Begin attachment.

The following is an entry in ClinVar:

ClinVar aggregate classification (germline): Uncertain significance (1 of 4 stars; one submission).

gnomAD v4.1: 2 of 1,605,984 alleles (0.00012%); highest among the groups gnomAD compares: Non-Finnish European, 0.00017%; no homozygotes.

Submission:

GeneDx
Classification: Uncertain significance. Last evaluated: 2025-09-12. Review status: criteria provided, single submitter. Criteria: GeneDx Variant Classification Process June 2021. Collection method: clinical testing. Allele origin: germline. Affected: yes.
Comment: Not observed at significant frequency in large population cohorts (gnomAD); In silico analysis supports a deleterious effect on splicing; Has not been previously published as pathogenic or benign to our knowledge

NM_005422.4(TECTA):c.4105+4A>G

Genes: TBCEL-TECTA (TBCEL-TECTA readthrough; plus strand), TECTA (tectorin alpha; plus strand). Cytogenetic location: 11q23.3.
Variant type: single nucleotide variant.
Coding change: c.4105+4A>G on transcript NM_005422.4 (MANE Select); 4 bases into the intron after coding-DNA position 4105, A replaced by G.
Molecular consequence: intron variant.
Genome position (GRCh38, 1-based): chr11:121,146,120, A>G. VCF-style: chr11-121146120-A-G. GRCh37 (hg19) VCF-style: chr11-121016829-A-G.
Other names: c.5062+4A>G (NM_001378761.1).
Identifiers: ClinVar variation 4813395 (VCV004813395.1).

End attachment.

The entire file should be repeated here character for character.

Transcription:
The following is an entry in ClinVar:

ClinVar aggregate classification (germline): Uncertain significance (1 of 4 stars; one submission).

gnomAD v4.1: 2 of 1,605,984 alleles (0.00012%); highest among the groups gnomAD compares: Non-Finnish European, 0.00017%; no homozygotes.

Submission:

GeneDx
Classification: Uncertain significance. Last evaluated: 2025-09-12. Review status: criteria provided, single submitter. Criteria: GeneDx Variant Classification Process June 2021. Collection method: clinical testing. Allele origin: germline. Affected: yes.
Comment: Not observed at significant frequency in large population cohorts (gnomAD); In silico analysis supports a deleterious effect on splicing; Has not been previously published as pathogenic or benign to our knowledge

NM_005422.4(TECTA):c.4105+4A>G

Genes: TBCEL-TECTA (TBCEL-TECTA readthrough; plus strand), TECTA (tectorin alpha; plus strand). Cytogenetic location: 11q23.3.
Variant type: single nucleotide variant.
Coding change: c.4105+4A>G on transcript NM_005422.4 (MANE Select); 4 bases into the intron after coding-DNA position 4105, A replaced by G.
Molecular consequence: intron variant.
Genome position (GRCh38, 1-based): chr11:121,146,120, A>G. VCF-style: chr11-121146120-A-G. GRCh37 (hg19) VCF-style: chr11-121016829-A-G.
Other names: c.5062+4A>G (NM_001378761.1).
Identifiers: ClinVar variation 4813395 (VCV004813395.1).